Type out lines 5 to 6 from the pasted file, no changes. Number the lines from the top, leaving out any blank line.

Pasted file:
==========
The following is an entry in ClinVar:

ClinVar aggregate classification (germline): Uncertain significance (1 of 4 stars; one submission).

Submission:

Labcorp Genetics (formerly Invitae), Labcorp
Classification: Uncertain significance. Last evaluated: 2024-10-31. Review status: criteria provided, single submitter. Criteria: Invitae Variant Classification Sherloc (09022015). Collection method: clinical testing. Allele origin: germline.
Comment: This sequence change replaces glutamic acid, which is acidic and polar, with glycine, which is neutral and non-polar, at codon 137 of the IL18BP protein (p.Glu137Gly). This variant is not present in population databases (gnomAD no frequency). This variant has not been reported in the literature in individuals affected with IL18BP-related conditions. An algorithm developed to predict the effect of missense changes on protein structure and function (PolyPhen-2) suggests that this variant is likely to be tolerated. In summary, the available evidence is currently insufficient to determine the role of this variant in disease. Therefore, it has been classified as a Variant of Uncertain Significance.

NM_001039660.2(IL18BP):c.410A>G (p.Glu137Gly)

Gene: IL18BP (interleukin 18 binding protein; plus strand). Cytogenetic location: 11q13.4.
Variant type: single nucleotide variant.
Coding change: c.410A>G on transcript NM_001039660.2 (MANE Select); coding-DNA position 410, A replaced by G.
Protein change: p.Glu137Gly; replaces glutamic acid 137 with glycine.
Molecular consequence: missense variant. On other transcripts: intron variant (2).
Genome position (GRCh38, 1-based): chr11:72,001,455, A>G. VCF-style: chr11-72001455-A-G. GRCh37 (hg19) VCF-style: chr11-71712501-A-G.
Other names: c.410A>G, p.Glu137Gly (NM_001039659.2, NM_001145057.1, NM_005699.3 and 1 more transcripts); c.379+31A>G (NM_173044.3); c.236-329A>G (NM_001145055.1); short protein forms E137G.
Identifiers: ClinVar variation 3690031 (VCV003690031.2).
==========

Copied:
Classification: Uncertain significance. Last evaluated: 2024-10-31. Review status: criteria provided, single submitter. Criteria: Invitae Variant Classification Sherloc (09022015). Collection method: clinical testing. Allele origin: germline.
Comment: This sequence change replaces glutamic acid, which is acidic and polar, with glycine, which is neutral and non-polar, at codon 137 of the IL18BP protein (p.Glu137Gly). This variant is not present in population databases (gnomAD no frequency). This variant has not been reported in the literature in individuals affected with IL18BP-related conditions. An algorithm developed to predict the effect of missense changes on protein structure and function (PolyPhen-2) suggests that this variant is likely to be tolerated. In summary, the available evidence is currently insufficient to determine the role of this variant in disease. Therefore, it has been classified as a Variant of Uncertain Significance.